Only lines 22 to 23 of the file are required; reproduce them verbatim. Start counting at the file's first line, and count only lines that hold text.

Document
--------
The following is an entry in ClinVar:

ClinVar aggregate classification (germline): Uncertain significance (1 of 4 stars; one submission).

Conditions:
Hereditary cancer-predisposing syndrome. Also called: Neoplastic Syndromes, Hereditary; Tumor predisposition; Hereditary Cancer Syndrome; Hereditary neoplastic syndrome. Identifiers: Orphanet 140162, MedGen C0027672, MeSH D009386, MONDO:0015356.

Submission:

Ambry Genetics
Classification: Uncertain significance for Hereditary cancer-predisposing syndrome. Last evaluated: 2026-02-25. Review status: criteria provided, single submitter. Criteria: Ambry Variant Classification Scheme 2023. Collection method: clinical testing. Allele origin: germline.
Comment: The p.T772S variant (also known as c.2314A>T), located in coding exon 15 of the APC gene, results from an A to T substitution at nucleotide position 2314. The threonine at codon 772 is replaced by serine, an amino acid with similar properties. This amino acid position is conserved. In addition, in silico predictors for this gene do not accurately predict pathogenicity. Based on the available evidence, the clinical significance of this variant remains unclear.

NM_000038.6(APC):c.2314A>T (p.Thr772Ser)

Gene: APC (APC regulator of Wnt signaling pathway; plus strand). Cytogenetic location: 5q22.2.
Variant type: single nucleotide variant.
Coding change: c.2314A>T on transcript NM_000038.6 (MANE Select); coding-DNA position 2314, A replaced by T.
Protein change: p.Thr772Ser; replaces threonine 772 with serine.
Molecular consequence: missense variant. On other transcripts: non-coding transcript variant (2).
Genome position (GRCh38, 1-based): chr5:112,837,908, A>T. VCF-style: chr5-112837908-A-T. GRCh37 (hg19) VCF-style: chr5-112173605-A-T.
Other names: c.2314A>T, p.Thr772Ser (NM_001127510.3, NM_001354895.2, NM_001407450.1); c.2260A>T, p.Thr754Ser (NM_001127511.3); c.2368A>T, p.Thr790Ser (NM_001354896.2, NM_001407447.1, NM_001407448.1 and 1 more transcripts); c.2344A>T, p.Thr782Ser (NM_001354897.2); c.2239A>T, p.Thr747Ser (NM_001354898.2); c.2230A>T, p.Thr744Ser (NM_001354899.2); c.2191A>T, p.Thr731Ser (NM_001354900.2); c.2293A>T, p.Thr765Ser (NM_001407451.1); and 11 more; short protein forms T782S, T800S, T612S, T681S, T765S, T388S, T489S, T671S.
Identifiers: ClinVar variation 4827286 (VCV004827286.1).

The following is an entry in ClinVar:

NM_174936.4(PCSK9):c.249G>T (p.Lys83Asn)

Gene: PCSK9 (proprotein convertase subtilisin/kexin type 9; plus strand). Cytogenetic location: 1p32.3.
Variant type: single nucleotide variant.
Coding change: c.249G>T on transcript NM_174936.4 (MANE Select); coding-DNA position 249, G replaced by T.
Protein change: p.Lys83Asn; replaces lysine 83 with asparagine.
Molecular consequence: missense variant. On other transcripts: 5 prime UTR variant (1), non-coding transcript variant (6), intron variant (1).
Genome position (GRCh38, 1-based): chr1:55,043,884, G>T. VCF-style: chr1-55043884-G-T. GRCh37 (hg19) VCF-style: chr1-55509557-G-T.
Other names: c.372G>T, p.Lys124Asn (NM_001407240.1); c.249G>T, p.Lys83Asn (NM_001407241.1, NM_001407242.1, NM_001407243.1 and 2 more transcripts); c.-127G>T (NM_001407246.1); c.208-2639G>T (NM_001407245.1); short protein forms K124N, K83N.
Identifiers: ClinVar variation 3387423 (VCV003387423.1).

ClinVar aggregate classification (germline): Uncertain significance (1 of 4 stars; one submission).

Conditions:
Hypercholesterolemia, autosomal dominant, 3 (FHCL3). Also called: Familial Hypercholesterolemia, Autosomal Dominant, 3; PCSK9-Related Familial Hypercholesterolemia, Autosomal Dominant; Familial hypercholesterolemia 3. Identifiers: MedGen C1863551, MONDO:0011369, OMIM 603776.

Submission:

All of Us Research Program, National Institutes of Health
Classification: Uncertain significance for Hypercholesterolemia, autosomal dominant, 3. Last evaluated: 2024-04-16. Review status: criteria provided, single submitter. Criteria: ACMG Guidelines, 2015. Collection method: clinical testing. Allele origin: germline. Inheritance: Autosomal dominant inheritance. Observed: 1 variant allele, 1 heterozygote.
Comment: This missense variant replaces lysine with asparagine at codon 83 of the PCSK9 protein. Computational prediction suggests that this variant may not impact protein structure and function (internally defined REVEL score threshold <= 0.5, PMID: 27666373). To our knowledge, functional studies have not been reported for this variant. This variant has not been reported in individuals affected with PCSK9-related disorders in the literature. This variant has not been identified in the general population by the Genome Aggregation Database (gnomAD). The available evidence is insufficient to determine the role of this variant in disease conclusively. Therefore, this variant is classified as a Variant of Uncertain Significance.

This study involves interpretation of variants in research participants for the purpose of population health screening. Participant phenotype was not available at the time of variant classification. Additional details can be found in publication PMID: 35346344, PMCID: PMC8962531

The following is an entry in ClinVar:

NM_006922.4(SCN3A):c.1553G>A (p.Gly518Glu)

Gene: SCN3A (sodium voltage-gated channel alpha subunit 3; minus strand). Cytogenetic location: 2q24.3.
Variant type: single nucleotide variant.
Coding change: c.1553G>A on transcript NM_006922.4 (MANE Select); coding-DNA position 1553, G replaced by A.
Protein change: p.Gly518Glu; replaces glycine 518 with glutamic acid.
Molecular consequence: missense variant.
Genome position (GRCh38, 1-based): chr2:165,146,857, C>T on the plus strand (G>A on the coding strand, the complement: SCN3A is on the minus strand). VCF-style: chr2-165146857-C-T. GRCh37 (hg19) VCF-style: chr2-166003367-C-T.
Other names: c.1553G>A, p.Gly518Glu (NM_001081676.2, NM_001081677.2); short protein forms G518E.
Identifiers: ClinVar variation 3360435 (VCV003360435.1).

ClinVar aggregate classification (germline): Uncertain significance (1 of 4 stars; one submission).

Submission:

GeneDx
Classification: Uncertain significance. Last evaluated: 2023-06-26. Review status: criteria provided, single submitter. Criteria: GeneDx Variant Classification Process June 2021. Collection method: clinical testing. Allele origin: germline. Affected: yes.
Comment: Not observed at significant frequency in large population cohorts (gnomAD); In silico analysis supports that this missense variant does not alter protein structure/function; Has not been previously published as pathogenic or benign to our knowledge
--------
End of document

Coding change: c.249G>T on transcript NM_174936.4 (MANE Select); coding-DNA position 249, G replaced by T.
Protein change: p.Lys83Asn; replaces lysine 83 with asparagine.